After listening to the remarks of the Secretary of State, I am bound to say that there does not appear to be any terrible significance in this Bill. I notice that in another place, where the Bill was debated, no opposition was put forward to it. I should like to ask the right hon. Gentleman whether in India there has been any substantial expression of opinion adverse in any way to any of the provisions of the Bill. There is such a black-out of information at the present time that ordinary Members of the House do not always know what is going on. In default of any such expression of opinion, the provisions of the Bill appear quite innocuous and seem to be rendered necessary by the peculiar facts of the times.
The matter relating to the Upper Houses and the Provincial Governments in India naturally had to be dealt with in accordance with the practices which are going on as a consequence of the war. The proposal which the Government make is simply a sort of standstill arrangement, which would seem to me quite reasonable in the circumstances. With regard to the judges, I understand the proposal is merely intended to put beyond question what was certainly the intention in regard to them. That is, I understand, the only part of the Bill which is retrospective. It is simply to clear up doubts. I under- stand that the matter of the number of advisers is only intended in case the statutory number should not be reached and that it is not the intention of the Secretary of State to reduce the numbers unless that should be actually necessary. If that be so, I do not think we should take any exception to it.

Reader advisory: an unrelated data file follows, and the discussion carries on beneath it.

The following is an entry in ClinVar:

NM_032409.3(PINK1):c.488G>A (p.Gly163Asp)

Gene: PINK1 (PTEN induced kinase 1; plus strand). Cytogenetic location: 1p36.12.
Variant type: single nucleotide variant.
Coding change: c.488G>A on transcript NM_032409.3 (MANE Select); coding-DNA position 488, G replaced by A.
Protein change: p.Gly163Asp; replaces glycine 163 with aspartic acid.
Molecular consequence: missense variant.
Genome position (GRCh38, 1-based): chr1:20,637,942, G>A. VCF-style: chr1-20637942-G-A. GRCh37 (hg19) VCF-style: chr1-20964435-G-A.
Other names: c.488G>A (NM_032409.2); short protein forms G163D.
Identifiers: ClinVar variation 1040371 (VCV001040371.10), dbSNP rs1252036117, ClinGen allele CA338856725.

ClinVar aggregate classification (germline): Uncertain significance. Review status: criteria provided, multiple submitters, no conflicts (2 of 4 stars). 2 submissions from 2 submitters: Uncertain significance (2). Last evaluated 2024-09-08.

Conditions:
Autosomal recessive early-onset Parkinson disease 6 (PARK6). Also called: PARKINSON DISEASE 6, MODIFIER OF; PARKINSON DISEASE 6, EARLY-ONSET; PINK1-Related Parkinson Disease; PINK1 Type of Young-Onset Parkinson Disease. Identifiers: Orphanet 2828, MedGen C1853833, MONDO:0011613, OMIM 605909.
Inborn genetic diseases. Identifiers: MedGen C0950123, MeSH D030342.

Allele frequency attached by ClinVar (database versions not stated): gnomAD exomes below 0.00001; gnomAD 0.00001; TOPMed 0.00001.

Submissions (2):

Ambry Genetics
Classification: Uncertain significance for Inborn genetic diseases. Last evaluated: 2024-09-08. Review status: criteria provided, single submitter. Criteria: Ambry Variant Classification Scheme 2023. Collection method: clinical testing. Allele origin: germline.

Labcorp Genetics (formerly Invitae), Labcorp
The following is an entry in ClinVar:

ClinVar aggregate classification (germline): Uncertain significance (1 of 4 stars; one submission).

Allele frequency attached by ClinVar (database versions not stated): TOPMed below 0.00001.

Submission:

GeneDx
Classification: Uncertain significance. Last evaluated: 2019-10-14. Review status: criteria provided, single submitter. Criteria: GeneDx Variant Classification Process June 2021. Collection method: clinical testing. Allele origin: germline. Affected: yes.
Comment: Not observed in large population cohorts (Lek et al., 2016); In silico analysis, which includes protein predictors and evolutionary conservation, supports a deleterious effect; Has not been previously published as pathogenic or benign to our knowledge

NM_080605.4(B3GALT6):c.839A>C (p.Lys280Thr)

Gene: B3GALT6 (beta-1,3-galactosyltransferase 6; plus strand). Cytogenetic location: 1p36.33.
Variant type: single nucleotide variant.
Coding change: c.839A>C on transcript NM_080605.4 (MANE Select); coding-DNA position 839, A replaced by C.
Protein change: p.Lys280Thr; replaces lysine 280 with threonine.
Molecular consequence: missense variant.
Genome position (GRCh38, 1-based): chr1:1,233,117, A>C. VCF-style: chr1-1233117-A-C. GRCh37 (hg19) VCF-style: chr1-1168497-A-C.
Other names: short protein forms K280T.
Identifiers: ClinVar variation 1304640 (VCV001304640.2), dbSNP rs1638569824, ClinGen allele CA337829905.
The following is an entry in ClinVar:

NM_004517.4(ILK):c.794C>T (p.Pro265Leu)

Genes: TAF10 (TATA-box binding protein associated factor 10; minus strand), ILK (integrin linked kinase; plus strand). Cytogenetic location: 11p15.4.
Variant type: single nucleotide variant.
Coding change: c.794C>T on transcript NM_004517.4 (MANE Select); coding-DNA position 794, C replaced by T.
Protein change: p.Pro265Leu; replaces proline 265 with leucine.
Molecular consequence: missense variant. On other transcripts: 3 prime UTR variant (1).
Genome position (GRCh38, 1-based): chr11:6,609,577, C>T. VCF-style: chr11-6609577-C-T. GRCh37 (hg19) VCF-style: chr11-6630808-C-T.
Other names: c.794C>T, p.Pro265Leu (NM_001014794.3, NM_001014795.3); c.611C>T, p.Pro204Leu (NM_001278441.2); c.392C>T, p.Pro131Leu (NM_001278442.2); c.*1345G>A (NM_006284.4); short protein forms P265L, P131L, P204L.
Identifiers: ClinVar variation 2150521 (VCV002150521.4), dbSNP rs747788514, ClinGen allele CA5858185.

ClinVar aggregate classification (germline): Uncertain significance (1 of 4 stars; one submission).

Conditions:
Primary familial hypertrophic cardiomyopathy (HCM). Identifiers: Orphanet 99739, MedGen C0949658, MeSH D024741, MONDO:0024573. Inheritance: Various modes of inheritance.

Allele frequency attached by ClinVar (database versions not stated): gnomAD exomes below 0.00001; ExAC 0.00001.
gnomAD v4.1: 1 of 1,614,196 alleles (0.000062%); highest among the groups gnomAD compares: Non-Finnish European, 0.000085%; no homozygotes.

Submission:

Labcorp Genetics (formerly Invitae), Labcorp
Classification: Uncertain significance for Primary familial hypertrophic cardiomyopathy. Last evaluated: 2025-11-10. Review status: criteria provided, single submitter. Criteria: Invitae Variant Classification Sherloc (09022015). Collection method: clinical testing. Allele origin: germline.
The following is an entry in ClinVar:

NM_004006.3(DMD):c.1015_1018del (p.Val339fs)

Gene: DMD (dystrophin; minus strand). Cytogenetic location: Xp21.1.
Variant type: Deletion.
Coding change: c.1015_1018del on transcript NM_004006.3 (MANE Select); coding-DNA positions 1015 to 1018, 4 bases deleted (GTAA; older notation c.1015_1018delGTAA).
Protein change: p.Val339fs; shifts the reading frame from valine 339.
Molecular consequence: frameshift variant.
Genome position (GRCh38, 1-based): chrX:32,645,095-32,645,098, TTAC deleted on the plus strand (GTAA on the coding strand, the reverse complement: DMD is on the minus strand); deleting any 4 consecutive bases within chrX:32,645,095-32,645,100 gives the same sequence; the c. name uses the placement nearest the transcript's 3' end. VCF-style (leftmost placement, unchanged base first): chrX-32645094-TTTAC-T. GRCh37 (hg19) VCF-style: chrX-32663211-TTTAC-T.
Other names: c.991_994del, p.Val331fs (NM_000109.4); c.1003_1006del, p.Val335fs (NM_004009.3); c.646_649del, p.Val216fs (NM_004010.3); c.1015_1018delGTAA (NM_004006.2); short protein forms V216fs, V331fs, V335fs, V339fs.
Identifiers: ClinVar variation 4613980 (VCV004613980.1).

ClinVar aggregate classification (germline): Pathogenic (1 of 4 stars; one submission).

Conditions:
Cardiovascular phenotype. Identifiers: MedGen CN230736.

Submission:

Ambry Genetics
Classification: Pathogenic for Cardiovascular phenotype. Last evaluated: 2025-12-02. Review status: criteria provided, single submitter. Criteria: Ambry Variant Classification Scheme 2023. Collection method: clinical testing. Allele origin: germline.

Finally, with regard to this matter of the leave of the Viceroy and the Commander-in-Chief, the Secretary of State himself said that conditions of leave today are totally different from what they were a few years ago. I do not know whether we all realise that fact, but it was brought home to us here when the Foreign Secretary left this country not long ago. He went out, and was back again within a week. Apparently he completed the business and came back, and if there had been no announcement that he was away, very few people would have known that he had gone. In reality, he went something like 3,000 miles from this country. Before the war it would have been several weeks before we could have had him home again. Conditions have changed so greatly that new provisions have to be made. A commander-in-chief can fly here, there and everywhere and still carry on his duties. It was essential that some provision should be made by which, in the absence of the Viceroy, someone could act, perhaps in a case of emergency. The provisions of the Bill in that respect should be enacted. Perhaps before we actually carry the Bill through its Second Reading I may be informed on the point which I have put to the right hon. Gentleman. The position may seem perfectly reasonable, but when one comes to examine it there may be some conceivable objection.